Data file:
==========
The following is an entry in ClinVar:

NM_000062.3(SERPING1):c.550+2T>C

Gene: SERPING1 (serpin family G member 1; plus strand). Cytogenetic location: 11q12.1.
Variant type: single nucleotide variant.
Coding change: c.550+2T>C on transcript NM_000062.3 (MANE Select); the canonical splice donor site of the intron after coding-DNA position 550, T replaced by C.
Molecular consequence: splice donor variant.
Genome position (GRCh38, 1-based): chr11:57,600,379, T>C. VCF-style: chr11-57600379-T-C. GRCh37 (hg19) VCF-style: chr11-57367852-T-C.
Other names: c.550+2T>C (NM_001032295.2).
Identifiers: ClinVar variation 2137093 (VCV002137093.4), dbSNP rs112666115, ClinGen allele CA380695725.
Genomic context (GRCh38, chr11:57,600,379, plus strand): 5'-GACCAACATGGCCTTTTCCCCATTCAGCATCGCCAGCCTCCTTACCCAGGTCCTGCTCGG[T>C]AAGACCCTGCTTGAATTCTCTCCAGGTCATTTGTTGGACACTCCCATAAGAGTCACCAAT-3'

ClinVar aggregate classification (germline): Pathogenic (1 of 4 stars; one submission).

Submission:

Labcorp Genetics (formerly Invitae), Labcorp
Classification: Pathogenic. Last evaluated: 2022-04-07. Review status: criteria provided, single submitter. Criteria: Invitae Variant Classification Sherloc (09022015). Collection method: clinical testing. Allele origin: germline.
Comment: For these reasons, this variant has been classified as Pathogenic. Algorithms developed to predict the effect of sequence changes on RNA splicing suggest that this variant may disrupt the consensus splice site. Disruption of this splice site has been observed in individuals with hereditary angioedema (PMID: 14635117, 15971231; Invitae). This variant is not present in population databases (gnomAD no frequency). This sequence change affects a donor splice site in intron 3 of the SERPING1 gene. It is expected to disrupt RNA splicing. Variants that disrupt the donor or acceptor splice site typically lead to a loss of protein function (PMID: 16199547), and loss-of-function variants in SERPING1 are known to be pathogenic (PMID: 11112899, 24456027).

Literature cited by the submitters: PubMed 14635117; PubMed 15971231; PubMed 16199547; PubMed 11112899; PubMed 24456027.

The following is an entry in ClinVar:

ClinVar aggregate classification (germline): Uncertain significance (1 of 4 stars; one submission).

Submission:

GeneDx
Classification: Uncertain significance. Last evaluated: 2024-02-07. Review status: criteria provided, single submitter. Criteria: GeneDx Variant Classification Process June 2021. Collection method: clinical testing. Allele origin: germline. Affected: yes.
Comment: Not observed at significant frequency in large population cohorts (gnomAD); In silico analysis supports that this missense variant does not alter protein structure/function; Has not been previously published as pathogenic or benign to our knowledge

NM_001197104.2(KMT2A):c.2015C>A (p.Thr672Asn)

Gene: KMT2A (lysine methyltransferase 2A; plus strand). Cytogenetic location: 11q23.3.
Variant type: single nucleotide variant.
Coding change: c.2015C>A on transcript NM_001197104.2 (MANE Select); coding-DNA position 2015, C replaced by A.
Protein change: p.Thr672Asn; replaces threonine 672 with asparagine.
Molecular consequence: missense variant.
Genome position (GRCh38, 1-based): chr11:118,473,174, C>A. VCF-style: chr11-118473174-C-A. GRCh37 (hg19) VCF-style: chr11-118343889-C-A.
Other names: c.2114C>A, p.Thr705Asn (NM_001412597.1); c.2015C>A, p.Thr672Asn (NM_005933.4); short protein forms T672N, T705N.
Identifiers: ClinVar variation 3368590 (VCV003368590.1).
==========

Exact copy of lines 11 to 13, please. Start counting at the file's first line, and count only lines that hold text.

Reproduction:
ClinVar aggregate classification (germline): Pathogenic (1 of 4 stars; one submission).

Submission:

Labcorp Genetics (formerly Invitae), Labcorp